The market stalls are laid out on a diagonal, which leads you naturally towards the next street of shops. But wait a minute, before you go onwards look about. On your left is a post office which is very busy on Giro day. A once-loved playpark with only 2 sorry pieces of play equipment left – which makes you wonder what sorry accident led to the removal of the main climbing frame or swing set. To your right are some hut things, containing a cross between market stalls and proper shops. Wandering amongst them you can get your phone unlocked, eat a hot Carribean curry, and find religion in a tiny Christian book store. More cafes and non-chain shops line the far side of the market, with a well hidden supermarket (the Co-op, none of your Waitrose here thank you very much) behind them and linked to the market by a narrow entrance.
Now look to your right, and look up a bit. Here is the Chrisp Street Market clock tower. It does what it says on the tin. Its a useful landmark if you’re arriving by a bus that does not go down the main road (East India Dock Road). It is on the side of the market, it is very ugly and the large tower serves no useful purpose beyond supporting the clock. I fantasise that once it was once one of those towers they put in fire stations for practising putting out fires on, or whatever they do. That perhaps the market was built on the site of an old fire station and this is all that was left. That they stuck a clock on the top to make a feature of it. Sadly, I think the truth is a bit more bland – this market was built in the 50s when they thought this sort of thing looked good. Ah, well.
OK, so having surveyed your surroundings have a quick check to make sure your purse is still with you, that your phone remains in pocket and no-one has relieved you of your camera. No? Good. Yes? well, carry on to the far side of the market stalls and you’ll find the local police station. Handy! You can see it on the right of the next picture:
Just next to the police station is a Tower Hamlets “One Stop Shop” which is the council’s way of making the queues as long as possible. You can do everything here from paying your council tax to getting your on street parking permit. The staff are very nice if a bit stressed, and there seems to be an unwritten rule that everyone queuing should bring an unhappy child with them. I try to take 2 with me.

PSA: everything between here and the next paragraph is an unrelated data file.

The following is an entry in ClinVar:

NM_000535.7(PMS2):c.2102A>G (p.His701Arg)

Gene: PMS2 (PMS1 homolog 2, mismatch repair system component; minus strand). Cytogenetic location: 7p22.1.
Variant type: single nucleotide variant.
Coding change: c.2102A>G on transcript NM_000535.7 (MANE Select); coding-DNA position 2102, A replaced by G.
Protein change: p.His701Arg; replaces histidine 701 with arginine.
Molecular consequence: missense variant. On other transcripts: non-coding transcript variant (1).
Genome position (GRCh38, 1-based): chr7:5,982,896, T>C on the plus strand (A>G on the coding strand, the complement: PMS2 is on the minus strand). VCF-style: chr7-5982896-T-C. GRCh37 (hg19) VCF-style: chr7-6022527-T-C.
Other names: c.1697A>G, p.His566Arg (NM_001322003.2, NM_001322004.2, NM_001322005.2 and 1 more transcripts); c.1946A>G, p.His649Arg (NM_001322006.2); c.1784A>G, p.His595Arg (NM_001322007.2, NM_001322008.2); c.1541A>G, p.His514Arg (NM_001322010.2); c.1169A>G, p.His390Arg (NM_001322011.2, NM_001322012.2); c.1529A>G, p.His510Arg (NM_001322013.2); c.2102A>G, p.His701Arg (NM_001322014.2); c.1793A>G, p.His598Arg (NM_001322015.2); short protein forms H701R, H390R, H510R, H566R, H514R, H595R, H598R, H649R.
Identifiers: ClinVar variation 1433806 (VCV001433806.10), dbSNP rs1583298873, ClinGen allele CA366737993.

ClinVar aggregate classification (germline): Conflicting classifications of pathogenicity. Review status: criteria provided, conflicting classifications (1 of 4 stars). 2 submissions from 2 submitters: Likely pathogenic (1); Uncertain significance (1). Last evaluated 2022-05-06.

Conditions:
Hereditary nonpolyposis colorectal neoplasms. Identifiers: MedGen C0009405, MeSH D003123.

More random shops, including the Spitalfields Crypt Trust charity shop. I like a place with a charity shop or two. I grew up in a town which was taken over by charity shops, and that is not good, but one or two is great for a bargain even if you’re too tight to buy anything on the very cheap market itself.
Further down the road is a cake shop (yum), and the best chippie in the area (yum again). At the end of the street on the left is the Chrisp Street Sure Start centre which has play space for under 5s and which runs lots of groups including Nathan’s old Chatterbugs group which is for children with speech and language needs.
And that’s it. Suddenly you’re out of the market, standing on a normal residential street, looking at a bus stop and probably an angry traffic warden (don’t park illegally round here, they are very efficient). You’ve just seen Chrisp Street Market. Well done.
The sad thin is that the market is up for regeneration, with work starting in 2014. I wonder how much character will be left afterwards. Come now whilst you still can!
Nearest station: All Saints DLR
Bus routes: D6, D8, 15, 115 amongst others.
Nearest airport: London City
Nearest favourite blogger: i love 10